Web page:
Jul 14, 2010, 4:23 PM
Post #10 of 20
Thanks for the input. Since we cannot purchase already marinated Arrachera, I will be starting from scratch and once I have prepared the original marinade and allowed it to do its thing - I will then supplement with your recommendation. By the time this is all completed, our entire supply of Tequila should be gone. Since we have not be satisfied with the local supply of either flank or skirt steak, my next experiment with be using a very marbled choice grade flatiron steak for this attempt at fajitas.
Although I am no expert on beef cuts, Neil, I am surprised you cannot find either satisfactory skirt or flank steak in New Mexico. I would have sworn we ate both good skirt and flank steak cuts while living in Santa Fe and Taos back in the 80s but maybe not. Both skirt and flank cut are easily found and quite popular in Northern California. Maybe, however, your notion of a "very marbled" flatiron steak is a good one. As Esperanza said - let us know. I don´t buy much beef or often visit butcher shops in either Jalisco or Chiapas but I personally have never seen a "very marbled" steak in the land of grass fed beef. At least the lean beef around here may be better for you than that delicious fatty U.S. beef.
Do remember that both skirt and flank steaks must be well-marinated after you have bought it at your favorite butcher or they will be tough.
I have eaten a lot of skirt steak and flank steak in California, France and Mexico and I think some of the confusion regarding these two cuts of meat results from the fact that both cuts come from the same muscle but they are not at all alike. Flank steak is much thicker than the very thin skirt steak when butchered in California where we often used skirt for certain types of Asian cooking - especially Korean BBQ after marinating. If you go to Wikipedia and other internet sources, illustrations you will find show clearly that arrachera (which is really the only local beef we buy at Lakeside) comes from what would be known as flank steak in California so perhaps this is a simple cultural difference. For instance, "fajitas" would be made from skirt steak in Texas and perhaps Northern Mexico where I understand it is a staple of "Tex-Mex" cooking.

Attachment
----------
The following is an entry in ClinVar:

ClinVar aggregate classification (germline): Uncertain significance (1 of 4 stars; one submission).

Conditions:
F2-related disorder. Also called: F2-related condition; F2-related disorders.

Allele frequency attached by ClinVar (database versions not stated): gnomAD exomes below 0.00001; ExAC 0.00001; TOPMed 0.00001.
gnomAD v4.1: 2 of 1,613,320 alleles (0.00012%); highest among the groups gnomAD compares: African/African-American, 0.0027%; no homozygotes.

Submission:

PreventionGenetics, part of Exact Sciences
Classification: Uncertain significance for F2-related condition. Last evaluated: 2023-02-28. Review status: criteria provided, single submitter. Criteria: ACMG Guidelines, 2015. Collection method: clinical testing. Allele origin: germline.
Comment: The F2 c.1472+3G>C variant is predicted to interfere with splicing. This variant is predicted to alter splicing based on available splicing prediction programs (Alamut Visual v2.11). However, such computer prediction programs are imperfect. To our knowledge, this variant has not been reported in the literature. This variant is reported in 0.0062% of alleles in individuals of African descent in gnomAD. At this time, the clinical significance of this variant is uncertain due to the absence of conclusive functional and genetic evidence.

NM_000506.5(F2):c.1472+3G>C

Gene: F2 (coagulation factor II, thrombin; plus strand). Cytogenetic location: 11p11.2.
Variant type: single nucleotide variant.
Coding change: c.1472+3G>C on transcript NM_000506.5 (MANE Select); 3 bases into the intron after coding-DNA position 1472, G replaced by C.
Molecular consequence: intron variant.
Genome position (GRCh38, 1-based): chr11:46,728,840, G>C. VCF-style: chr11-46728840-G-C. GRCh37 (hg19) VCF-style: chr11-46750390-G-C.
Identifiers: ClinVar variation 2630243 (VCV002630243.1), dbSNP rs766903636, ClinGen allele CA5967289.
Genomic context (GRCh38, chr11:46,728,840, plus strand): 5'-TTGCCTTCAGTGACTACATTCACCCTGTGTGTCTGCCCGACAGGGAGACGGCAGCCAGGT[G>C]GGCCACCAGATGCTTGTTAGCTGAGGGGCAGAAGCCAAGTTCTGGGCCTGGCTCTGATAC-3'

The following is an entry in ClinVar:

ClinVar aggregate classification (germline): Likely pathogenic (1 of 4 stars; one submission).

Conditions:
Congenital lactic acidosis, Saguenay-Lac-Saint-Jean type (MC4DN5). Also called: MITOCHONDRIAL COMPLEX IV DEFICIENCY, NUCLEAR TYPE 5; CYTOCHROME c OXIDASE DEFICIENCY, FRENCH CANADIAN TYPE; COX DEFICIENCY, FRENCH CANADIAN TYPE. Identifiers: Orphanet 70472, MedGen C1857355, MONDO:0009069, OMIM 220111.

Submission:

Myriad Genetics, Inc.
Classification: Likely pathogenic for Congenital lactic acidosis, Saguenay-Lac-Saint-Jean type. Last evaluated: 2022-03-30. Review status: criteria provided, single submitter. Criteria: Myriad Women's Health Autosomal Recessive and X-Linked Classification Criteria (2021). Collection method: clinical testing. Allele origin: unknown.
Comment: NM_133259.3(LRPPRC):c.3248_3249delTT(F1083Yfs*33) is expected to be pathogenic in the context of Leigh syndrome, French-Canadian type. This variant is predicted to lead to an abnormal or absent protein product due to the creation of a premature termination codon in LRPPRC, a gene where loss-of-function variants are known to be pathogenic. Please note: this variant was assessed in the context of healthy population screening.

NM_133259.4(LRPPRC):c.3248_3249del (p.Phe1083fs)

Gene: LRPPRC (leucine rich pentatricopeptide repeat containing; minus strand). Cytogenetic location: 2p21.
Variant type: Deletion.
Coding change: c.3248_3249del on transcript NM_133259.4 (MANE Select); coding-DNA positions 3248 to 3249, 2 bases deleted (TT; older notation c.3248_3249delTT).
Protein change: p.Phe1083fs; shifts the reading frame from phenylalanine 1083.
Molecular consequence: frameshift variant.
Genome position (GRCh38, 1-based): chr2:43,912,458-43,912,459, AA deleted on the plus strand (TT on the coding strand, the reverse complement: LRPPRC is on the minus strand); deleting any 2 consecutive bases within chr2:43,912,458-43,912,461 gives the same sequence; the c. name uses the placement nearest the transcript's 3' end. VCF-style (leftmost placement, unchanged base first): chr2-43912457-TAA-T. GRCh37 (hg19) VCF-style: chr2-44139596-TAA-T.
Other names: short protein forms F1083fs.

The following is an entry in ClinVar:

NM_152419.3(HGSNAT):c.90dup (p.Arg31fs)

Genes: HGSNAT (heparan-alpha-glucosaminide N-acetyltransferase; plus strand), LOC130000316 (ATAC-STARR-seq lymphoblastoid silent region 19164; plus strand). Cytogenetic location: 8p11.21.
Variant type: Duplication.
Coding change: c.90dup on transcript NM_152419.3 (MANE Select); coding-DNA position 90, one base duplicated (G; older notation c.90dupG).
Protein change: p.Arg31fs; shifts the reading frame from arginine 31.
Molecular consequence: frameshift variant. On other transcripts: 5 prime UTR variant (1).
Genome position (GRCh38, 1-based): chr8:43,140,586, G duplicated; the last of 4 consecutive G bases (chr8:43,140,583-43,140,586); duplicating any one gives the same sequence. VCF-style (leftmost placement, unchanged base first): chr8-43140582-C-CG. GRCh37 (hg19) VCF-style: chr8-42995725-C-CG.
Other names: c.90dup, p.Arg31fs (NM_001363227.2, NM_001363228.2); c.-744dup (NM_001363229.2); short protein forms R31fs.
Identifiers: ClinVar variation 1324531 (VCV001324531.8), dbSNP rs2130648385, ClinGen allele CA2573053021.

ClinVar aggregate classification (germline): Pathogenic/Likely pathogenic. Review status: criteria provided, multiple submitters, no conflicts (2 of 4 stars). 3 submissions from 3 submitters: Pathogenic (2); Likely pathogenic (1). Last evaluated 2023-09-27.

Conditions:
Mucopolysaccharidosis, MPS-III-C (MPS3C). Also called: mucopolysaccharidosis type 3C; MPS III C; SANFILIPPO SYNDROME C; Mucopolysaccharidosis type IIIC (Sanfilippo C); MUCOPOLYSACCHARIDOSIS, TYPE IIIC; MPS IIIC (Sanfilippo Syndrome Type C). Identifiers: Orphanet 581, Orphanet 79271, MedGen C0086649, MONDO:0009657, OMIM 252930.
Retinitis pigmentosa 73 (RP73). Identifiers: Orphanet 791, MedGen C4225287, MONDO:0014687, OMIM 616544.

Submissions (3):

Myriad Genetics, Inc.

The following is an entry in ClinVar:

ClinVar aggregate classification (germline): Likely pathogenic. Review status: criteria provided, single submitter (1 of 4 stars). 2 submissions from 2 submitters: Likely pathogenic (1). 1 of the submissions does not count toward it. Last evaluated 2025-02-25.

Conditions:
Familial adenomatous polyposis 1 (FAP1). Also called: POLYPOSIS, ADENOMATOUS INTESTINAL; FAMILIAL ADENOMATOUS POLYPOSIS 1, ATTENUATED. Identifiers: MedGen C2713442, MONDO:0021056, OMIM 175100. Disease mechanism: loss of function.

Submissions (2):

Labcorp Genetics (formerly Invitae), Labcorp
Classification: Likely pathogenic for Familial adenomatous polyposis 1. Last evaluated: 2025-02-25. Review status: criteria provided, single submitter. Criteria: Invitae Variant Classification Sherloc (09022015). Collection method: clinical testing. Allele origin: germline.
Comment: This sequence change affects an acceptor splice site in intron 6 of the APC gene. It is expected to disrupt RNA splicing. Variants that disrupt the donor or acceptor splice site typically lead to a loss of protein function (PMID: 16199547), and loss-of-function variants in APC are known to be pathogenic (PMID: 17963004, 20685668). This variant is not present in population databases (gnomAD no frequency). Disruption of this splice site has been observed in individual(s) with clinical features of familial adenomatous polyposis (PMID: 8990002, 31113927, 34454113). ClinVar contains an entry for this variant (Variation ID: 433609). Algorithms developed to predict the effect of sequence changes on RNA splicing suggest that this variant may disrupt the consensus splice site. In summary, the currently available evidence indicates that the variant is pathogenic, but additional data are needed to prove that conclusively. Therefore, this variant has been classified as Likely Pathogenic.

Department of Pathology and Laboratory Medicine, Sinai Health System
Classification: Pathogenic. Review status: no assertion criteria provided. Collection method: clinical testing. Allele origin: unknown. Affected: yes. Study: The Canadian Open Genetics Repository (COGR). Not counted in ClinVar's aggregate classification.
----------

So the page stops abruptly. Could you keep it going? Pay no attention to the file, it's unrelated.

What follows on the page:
This cut which, according to Wikipedia, is also known as "hanger" steak since it "hangs" from the diaphragm of the steer, is one muscle cut into two separate cuts of meat - thus, the outer cut, or flank, and the very thin and tougher inner cut known as skirt. I have consumed much arrachera in Mexico and , having also historically eaten much skirt steak in California, I can assure you that arrachera is flank steak unless Mexican butchers do not cut the muscle into two separate cuts which, I suppose is possible.
Incidentally, flank steak (as separate from skirt steak) is quite popular bistro food in Paris where Dawg has often ordered it and it is known as "bavette". A bavette cooked with shallots and served with french fries and a glass of house red wine in a Paris bistro eaten al fresco. That brings back memories and is an inviting future plan.
I don´t think that Esperanza and I are necessarily in disagreement although she may disagreee that we are not in disagreement. She can speak for herself.